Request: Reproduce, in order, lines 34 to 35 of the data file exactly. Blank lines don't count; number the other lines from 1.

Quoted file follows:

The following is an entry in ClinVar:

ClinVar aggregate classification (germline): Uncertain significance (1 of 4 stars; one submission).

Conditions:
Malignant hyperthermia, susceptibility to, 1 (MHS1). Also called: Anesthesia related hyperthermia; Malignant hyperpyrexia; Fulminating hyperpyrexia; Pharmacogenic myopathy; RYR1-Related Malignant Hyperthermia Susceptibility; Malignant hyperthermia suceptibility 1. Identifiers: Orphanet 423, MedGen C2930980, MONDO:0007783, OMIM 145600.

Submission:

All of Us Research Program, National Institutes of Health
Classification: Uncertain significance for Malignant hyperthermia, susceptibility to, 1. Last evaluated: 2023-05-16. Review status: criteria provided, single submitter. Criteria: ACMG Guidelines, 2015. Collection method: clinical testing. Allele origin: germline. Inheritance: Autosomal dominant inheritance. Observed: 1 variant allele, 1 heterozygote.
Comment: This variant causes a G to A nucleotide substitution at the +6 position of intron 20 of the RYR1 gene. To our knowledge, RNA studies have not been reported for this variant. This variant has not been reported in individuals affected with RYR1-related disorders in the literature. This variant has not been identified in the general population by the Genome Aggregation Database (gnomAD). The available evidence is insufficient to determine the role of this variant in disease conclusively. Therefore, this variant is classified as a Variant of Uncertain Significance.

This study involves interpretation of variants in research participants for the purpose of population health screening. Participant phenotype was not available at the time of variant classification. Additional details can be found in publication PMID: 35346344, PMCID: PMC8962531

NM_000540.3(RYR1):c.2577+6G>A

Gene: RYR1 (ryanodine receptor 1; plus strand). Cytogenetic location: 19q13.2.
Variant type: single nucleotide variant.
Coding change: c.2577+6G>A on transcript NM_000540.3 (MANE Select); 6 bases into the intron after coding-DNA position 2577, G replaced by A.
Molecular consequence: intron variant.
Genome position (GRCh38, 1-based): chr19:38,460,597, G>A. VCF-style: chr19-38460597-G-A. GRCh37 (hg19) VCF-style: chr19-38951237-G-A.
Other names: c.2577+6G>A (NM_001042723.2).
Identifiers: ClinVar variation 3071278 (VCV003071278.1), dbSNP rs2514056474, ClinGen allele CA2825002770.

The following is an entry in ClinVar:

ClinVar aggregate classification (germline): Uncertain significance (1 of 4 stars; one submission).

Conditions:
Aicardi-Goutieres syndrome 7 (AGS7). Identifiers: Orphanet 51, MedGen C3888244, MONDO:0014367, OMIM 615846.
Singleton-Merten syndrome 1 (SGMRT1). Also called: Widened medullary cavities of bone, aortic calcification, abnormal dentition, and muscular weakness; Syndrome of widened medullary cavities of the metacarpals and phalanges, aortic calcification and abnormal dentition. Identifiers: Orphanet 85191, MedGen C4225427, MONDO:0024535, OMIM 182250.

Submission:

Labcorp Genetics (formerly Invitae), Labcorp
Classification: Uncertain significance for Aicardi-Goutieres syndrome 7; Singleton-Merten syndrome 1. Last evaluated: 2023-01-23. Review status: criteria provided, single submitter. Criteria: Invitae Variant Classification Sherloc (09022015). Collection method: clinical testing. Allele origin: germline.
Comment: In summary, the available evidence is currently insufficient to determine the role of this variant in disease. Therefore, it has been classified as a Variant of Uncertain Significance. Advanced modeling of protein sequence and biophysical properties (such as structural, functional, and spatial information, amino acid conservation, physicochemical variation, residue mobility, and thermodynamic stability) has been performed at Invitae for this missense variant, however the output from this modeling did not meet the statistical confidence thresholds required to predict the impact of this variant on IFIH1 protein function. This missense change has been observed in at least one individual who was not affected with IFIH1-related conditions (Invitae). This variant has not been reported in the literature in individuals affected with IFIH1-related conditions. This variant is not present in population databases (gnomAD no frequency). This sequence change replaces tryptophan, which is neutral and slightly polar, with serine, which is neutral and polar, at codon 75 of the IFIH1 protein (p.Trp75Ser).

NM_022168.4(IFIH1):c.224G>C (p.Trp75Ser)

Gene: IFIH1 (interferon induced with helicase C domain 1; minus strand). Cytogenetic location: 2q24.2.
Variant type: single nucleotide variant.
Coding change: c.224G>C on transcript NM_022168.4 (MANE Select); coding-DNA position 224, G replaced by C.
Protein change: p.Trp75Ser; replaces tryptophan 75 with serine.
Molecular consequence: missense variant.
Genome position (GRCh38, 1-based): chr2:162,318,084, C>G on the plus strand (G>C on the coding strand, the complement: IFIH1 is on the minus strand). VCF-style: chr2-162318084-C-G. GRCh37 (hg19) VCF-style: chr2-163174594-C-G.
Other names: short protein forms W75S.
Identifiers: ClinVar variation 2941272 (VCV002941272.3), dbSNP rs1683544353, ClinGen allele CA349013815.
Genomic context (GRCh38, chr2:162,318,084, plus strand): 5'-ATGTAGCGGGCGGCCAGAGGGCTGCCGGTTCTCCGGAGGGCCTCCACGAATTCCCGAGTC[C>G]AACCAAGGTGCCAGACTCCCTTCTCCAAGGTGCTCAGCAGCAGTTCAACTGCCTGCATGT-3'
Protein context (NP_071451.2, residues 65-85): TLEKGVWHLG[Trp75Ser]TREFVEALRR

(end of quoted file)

Other names: short protein forms W75S.
Identifiers: ClinVar variation 2941272 (VCV002941272.3), dbSNP rs1683544353, ClinGen allele CA349013815.